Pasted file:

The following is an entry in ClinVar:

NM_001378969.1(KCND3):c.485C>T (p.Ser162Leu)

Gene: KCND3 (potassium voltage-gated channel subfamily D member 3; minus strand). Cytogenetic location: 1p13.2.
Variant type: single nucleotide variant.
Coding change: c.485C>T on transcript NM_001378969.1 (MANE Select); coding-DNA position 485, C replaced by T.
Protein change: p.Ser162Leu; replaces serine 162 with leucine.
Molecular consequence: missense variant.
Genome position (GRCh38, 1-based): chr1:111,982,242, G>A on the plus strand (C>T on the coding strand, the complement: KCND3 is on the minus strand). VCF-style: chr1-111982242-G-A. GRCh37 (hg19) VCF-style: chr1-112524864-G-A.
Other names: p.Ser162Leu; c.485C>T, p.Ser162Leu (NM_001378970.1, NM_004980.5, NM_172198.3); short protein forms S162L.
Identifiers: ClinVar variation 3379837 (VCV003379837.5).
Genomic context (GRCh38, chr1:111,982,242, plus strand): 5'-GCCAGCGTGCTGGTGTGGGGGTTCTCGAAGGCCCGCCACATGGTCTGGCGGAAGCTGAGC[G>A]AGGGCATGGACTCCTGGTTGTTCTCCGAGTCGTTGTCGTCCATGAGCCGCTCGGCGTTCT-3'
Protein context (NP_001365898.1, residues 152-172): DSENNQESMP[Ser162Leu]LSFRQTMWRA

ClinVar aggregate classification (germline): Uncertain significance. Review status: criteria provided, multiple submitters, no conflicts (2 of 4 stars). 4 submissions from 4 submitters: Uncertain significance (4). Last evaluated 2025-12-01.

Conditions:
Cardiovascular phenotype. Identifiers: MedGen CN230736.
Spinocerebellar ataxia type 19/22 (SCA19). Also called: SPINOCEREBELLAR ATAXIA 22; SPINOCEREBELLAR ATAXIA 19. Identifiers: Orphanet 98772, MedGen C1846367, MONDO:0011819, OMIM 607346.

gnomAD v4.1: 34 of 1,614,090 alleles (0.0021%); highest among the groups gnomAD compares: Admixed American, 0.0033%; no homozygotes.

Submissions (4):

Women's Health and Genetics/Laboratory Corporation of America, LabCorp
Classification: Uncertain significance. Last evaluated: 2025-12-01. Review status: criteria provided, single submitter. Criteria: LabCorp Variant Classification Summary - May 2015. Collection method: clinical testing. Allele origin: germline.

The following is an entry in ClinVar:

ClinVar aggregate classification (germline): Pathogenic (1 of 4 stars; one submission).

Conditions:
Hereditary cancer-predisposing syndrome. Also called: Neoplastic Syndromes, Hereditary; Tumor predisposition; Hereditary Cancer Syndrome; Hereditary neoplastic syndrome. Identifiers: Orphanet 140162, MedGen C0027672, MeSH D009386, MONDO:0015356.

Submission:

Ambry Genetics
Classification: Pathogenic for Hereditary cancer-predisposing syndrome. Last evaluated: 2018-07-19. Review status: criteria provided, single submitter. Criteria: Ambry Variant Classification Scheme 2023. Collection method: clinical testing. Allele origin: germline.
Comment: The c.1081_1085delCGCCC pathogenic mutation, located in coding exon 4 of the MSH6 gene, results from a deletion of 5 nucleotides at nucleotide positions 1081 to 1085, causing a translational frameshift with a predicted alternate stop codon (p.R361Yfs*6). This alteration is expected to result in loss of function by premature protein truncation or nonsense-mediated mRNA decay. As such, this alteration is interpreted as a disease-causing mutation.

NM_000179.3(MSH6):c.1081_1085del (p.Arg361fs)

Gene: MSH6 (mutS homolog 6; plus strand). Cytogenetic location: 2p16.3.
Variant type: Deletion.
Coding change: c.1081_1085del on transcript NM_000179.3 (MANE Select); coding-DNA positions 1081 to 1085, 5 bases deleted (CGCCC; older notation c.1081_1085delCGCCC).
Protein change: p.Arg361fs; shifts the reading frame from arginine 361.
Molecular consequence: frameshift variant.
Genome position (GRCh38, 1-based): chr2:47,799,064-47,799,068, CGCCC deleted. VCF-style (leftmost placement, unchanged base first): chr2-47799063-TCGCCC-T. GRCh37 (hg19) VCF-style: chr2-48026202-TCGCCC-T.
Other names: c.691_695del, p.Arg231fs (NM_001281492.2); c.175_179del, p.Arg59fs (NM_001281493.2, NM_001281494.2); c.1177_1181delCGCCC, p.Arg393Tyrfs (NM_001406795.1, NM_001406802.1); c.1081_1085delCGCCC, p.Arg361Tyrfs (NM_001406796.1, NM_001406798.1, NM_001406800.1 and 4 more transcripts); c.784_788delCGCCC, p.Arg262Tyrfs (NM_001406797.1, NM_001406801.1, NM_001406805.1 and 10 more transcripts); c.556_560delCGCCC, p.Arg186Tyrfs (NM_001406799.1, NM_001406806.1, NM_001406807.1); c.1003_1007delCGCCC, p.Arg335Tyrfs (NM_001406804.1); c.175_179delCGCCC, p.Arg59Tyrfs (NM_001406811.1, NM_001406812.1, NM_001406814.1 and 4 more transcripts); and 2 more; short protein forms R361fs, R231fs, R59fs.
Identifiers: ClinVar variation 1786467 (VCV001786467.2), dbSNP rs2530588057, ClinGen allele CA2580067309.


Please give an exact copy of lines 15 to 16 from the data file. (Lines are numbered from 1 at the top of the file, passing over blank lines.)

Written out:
Cardiovascular phenotype. Identifiers: MedGen CN230736.
Spinocerebellar ataxia type 19/22 (SCA19). Also called: SPINOCEREBELLAR ATAXIA 22; SPINOCEREBELLAR ATAXIA 19. Identifiers: Orphanet 98772, MedGen C1846367, MONDO:0011819, OMIM 607346.